IRVINE NATIONAL BANK, Plaintiff and Respondent, v. Kwang–Wei HAN, Defendant and Appellant.
Defendant appeals from a judgment following an uncontested trial in which the court ordered defendant to pay plaintiff the amounts due on two promissory notes plus interest, costs, and attorney's fees. Defendant argues that he did not have actual notice of the trial and that the judgment should be reversed to allow him to be heard on the merits. Defendant also argues that certain evidence was improperly admitted. Because there was no competent evidence actually introduced before the court that notice of trial had been served on defendant, as required by section 594 of the Code of Civil Procedure, we will reverse the judgment.
It appears 1 that plaintiff bank sued defendant individually and dba Kwang-Wei Han Company on two promissory notes. The record contains a notice of mandatory settlement conference and a notice of trial. Attached to each is proof of service pursuant to Code of Civil Procedure section 1013a.2 The notice of mandatory settlement conference was signed by plaintiff's attorney and recites that the conference was set for December 8, 1980. The attached proof of service was signed by one Jean C. Hofve, and recites that the attached notice was mailed to defendant on July 30, 1980. The notice of settlement conference bears a filing stamp dated July 31, 1980.
The notice of trial was likewise signed by plaintiff's attorney, and states that trial was set for February 9, 1981. The attached proof of service, also signed by Hofve, states that the notice of trial was mailed December 9, 1980, and bears a filing stamp dated December 11, 1980.
A trial was held on the scheduled date. However, defendant did not appear. Despite the fact that defendant did not appear for trial, the notice of trial was not placed in evidence, nor was the trial court asked to take judicial notice of the file containing the notice of trial. With only a passing reference to the fact that defendant was not present,3 plaintiff called its only witness, Thomas Gotor III, Vice-President of Heritage Bank. Gotor testified that: Heritage Bank was plaintiff bank's successor in interest; particular documents entered into evidence (but not in the record on appeal) were true copies of promissory notes executed by defendant, and that Gotor was unable to locate the original notes; and that $14,743.45 in principal and $5,902.26 in interest was owing on the notes.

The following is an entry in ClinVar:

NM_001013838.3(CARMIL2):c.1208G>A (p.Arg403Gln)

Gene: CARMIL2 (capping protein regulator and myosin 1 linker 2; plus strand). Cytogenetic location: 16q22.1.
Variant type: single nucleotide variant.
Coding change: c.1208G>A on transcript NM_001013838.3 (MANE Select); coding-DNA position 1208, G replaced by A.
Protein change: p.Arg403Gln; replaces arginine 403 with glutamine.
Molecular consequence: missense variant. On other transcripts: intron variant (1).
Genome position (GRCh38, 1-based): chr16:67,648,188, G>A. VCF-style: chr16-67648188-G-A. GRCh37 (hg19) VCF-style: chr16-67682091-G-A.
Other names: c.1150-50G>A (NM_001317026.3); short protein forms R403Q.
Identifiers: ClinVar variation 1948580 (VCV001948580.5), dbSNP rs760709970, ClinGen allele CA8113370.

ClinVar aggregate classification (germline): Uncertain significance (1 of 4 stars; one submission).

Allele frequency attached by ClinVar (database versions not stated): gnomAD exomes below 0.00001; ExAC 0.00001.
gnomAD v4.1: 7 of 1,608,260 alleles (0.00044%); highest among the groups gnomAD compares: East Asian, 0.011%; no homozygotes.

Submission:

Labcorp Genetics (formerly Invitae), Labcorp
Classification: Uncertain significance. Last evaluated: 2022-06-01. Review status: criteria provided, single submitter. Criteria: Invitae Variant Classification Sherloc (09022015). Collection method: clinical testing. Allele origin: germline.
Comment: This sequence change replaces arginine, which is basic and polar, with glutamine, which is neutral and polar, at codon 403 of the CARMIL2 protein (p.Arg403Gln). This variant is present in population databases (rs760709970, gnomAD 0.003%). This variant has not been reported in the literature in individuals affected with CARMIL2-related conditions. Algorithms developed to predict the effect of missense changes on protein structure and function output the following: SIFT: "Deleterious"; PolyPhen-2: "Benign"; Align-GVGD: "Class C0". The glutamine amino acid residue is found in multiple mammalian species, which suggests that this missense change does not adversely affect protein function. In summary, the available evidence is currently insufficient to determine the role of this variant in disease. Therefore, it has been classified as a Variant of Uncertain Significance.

In its judgment the court ordered defendant to pay the amounts due on the two promissory notes and awarded costs and attorney's fees. The court also ordered defendant to pay $250 in sanctions for failing to appear at the mandatory settlement conference.4 The judgment is silent as to whether the issue of notice of trial had been considered by the court.
In appealing from the judgment, defendant argues that: (1) the judgment should be reversed in order to give defendant an opportunity to present his case; and (2) the notes were improperly admitted into evidence. In his reply brief, defendant for the first time asserts the defense that he had negotiated a novation of the notes. Included in the reply brief is defendant's declaration in which he states that: he did not receive notice of settlement conference or of trial, and that he received notice of the judgment only after receiving a copy of the abstract of judgment at defendant's sister's residence; 5 that defendant contacted an attorney for the first time when he received a copy of the abstract of judgment; and that the manager of Heritage Bank promised defendant “that the bank would continue to support my business and that my loan would be renewed with the payment by me of the going interest rate on the new loan.”